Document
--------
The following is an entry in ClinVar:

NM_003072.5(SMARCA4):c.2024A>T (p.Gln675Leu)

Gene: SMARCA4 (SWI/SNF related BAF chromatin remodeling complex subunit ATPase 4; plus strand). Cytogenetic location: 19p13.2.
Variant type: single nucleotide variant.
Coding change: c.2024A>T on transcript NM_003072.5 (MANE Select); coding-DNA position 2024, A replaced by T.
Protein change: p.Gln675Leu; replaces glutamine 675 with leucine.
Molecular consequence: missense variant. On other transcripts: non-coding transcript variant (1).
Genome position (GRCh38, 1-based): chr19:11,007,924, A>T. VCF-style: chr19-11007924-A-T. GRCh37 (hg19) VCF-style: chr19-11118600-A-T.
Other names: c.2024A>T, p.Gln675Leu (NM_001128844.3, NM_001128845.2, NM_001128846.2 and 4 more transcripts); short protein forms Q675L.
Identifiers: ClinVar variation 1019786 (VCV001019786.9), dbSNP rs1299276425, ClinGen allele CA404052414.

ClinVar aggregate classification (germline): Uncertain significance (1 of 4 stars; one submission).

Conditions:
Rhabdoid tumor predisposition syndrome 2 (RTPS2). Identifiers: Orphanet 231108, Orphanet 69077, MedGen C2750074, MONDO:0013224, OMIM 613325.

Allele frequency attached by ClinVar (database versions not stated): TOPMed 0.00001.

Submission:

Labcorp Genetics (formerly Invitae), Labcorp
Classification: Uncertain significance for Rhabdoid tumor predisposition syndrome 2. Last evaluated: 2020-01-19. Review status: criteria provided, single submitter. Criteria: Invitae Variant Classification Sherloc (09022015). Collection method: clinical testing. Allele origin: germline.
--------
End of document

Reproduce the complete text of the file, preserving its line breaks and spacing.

The following is an entry in ClinVar:

NM_003072.5(SMARCA4):c.2024A>T (p.Gln675Leu)

Gene: SMARCA4 (SWI/SNF related BAF chromatin remodeling complex subunit ATPase 4; plus strand). Cytogenetic location: 19p13.2.
Variant type: single nucleotide variant.
Coding change: c.2024A>T on transcript NM_003072.5 (MANE Select); coding-DNA position 2024, A replaced by T.
Protein change: p.Gln675Leu; replaces glutamine 675 with leucine.
Molecular consequence: missense variant. On other transcripts: non-coding transcript variant (1).
Genome position (GRCh38, 1-based): chr19:11,007,924, A>T. VCF-style: chr19-11007924-A-T. GRCh37 (hg19) VCF-style: chr19-11118600-A-T.
Other names: c.2024A>T, p.Gln675Leu (NM_001128844.3, NM_001128845.2, NM_001128846.2 and 4 more transcripts); short protein forms Q675L.
Identifiers: ClinVar variation 1019786 (VCV001019786.9), dbSNP rs1299276425, ClinGen allele CA404052414.

ClinVar aggregate classification (germline): Uncertain significance (1 of 4 stars; one submission).

Conditions:
Rhabdoid tumor predisposition syndrome 2 (RTPS2). Identifiers: Orphanet 231108, Orphanet 69077, MedGen C2750074, MONDO:0013224, OMIM 613325.

Allele frequency attached by ClinVar (database versions not stated): TOPMed 0.00001.

Submission:

Labcorp Genetics (formerly Invitae), Labcorp
Classification: Uncertain significance for Rhabdoid tumor predisposition syndrome 2. Last evaluated: 2020-01-19. Review status: criteria provided, single submitter. Criteria: Invitae Variant Classification Sherloc (09022015). Collection method: clinical testing. Allele origin: germline.